A hammer-wielding armed robber whose partner in crime shot dead a fruit shop employee will spend at least 14 years behind bars – despite a veteran judge saying his culpability was the lowest she had ever encountered in a murder trial.
Jame Phan, also known as Van Linh Dang, did not fire the shots that killed “extremely courageous” Villawood shop hand Kamran Yousaf but was convicted by a jury of his murder.
Phan had already pleaded guilty over a spate of armed robberies, after ransacking the till at a southwest Sydney Subway, a Chinese restaurant and a FoodWorks shop in the days leading up to Mr Yousaf’s death.
Members of Phan’s family wept in the public gallery of the NSW Supreme Court in Sydney on Thursday as the judge sentenced him to a 20-year jail term, with a 14-year non-parole period.
Acting Justice Jane Mathews described how Phan and gunman Lance Lachlan Murdoch arrived at the Villawood Value Fruit Market on October 12, 2013, wearing surgical masks and hooded tops.
Murdoch carried a small silver pistol, while Phan was armed with a hammer, and the pair approached two shop employees who were having lunch in the rear lane behind the fruit market, demanding to be taken to the tills.
Inside the shop, as Saturday afternoon shoppers including an 11-year-old girl watched on, Phan had taken hold of one of the tills and made a run for the rear lane – but Mr Yousaf would not let him go.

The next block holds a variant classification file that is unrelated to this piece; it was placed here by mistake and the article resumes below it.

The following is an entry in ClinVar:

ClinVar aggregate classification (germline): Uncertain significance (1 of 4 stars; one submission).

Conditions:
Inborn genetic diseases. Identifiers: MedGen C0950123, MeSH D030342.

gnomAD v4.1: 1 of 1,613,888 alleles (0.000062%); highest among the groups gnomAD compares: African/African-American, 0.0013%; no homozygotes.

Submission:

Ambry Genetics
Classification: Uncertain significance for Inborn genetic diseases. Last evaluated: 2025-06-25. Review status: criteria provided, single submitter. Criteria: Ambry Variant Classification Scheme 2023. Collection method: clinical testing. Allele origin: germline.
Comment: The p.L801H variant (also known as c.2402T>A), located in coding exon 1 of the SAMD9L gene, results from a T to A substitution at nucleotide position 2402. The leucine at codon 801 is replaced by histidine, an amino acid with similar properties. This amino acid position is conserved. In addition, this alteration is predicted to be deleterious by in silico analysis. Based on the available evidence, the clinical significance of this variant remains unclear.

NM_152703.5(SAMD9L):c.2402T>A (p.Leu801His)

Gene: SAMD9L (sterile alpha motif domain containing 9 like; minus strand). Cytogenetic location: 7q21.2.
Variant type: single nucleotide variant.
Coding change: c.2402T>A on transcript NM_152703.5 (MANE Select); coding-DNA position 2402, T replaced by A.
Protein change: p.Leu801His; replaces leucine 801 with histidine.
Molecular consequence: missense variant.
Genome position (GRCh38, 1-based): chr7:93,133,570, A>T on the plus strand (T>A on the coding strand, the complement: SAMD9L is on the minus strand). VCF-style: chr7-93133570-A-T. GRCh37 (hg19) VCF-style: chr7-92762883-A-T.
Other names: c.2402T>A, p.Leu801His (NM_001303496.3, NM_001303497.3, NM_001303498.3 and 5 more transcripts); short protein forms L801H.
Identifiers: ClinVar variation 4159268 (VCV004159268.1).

As Phan and Mr Yousaf struggled in the lane behind the fruit market, Murdoch doubled back and shot the “extremely courageous” worker in the stomach and back, Justice Mathews said.
Even as he was dying, Mr Yousaf maintained his grip on Phan and, along with a co-worker and a customer, managed to drag him back into the shop and tie him up to await police.
Justice Mathews said the jurors’ verdict and their questions during deliberation made it clear they believed Phan thought Murdoch might fire his pistol during the robbery, perhaps as a warning shot.
“I can safely say that in my long experience of murder trials, his is the lowest level of culpability I have ever encountered,” Justice Mathews said.
The judge said Phan, now 30, had an “extremely difficult” life after emigrating to Australia as a young child.
At school, Phan had struggled with poor English skills; at home, he was physically and emotionally abused by his father and, later, his stepfather.
He had struggled with drug addiction since his teens and his crimes were committed to “feed his drug dependency”.
“If Mr Phan can refrain from reverting to substance abuse, he is unlikely to re-offend,” the judge said.
Murdoch will be sentenced at a later date.